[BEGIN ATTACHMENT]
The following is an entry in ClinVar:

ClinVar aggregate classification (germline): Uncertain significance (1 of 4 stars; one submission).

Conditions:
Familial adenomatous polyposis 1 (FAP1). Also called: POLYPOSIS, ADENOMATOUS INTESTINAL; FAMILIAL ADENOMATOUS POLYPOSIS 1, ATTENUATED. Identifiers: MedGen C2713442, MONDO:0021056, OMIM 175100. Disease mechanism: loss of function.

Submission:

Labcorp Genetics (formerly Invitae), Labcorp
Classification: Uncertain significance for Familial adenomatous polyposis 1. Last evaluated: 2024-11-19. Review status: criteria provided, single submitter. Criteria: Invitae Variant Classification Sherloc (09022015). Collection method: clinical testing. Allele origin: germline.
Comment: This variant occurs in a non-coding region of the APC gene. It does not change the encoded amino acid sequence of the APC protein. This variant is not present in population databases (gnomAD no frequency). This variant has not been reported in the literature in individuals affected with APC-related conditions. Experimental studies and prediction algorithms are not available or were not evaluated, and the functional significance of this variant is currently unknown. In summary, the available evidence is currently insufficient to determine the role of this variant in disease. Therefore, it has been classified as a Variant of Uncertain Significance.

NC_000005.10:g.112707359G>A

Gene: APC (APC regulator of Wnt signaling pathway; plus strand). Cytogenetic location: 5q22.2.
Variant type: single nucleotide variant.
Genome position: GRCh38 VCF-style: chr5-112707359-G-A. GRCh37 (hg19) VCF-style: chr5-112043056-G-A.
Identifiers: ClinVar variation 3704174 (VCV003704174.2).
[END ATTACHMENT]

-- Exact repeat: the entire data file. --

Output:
The following is an entry in ClinVar:

ClinVar aggregate classification (germline): Uncertain significance (1 of 4 stars; one submission).

Conditions:
Familial adenomatous polyposis 1 (FAP1). Also called: POLYPOSIS, ADENOMATOUS INTESTINAL; FAMILIAL ADENOMATOUS POLYPOSIS 1, ATTENUATED. Identifiers: MedGen C2713442, MONDO:0021056, OMIM 175100. Disease mechanism: loss of function.

Submission:

Labcorp Genetics (formerly Invitae), Labcorp
Classification: Uncertain significance for Familial adenomatous polyposis 1. Last evaluated: 2024-11-19. Review status: criteria provided, single submitter. Criteria: Invitae Variant Classification Sherloc (09022015). Collection method: clinical testing. Allele origin: germline.
Comment: This variant occurs in a non-coding region of the APC gene. It does not change the encoded amino acid sequence of the APC protein. This variant is not present in population databases (gnomAD no frequency). This variant has not been reported in the literature in individuals affected with APC-related conditions. Experimental studies and prediction algorithms are not available or were not evaluated, and the functional significance of this variant is currently unknown. In summary, the available evidence is currently insufficient to determine the role of this variant in disease. Therefore, it has been classified as a Variant of Uncertain Significance.

NC_000005.10:g.112707359G>A

Gene: APC (APC regulator of Wnt signaling pathway; plus strand). Cytogenetic location: 5q22.2.
Variant type: single nucleotide variant.
Genome position: GRCh38 VCF-style: chr5-112707359-G-A. GRCh37 (hg19) VCF-style: chr5-112043056-G-A.
Identifiers: ClinVar variation 3704174 (VCV003704174.2).